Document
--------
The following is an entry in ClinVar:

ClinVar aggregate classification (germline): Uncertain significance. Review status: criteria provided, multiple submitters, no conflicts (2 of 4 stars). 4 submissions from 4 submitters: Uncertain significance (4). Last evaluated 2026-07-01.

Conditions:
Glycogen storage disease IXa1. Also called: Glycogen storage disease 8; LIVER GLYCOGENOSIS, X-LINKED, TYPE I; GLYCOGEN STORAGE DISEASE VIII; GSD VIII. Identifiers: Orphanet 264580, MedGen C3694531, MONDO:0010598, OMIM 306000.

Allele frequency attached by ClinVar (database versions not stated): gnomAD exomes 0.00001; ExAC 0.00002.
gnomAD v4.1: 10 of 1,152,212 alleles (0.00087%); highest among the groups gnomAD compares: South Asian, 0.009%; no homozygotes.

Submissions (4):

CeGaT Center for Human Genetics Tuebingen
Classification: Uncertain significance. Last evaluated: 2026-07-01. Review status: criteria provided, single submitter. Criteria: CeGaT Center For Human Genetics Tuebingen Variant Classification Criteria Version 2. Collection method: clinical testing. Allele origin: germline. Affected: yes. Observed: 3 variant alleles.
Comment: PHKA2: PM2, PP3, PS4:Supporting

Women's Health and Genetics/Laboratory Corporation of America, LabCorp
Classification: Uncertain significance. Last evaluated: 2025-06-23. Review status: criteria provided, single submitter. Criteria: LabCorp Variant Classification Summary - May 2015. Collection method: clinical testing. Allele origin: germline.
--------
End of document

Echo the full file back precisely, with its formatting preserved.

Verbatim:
The following is an entry in ClinVar:

ClinVar aggregate classification (germline): Uncertain significance. Review status: criteria provided, multiple submitters, no conflicts (2 of 4 stars). 4 submissions from 4 submitters: Uncertain significance (4). Last evaluated 2026-07-01.

Conditions:
Glycogen storage disease IXa1. Also called: Glycogen storage disease 8; LIVER GLYCOGENOSIS, X-LINKED, TYPE I; GLYCOGEN STORAGE DISEASE VIII; GSD VIII. Identifiers: Orphanet 264580, MedGen C3694531, MONDO:0010598, OMIM 306000.

Allele frequency attached by ClinVar (database versions not stated): gnomAD exomes 0.00001; ExAC 0.00002.
gnomAD v4.1: 10 of 1,152,212 alleles (0.00087%); highest among the groups gnomAD compares: South Asian, 0.009%; no homozygotes.

Submissions (4):

CeGaT Center for Human Genetics Tuebingen
Classification: Uncertain significance. Last evaluated: 2026-07-01. Review status: criteria provided, single submitter. Criteria: CeGaT Center For Human Genetics Tuebingen Variant Classification Criteria Version 2. Collection method: clinical testing. Allele origin: germline. Affected: yes. Observed: 3 variant alleles.
Comment: PHKA2: PM2, PP3, PS4:Supporting

Women's Health and Genetics/Laboratory Corporation of America, LabCorp
Classification: Uncertain significance. Last evaluated: 2025-06-23. Review status: criteria provided, single submitter. Criteria: LabCorp Variant Classification Summary - May 2015. Collection method: clinical testing. Allele origin: germline.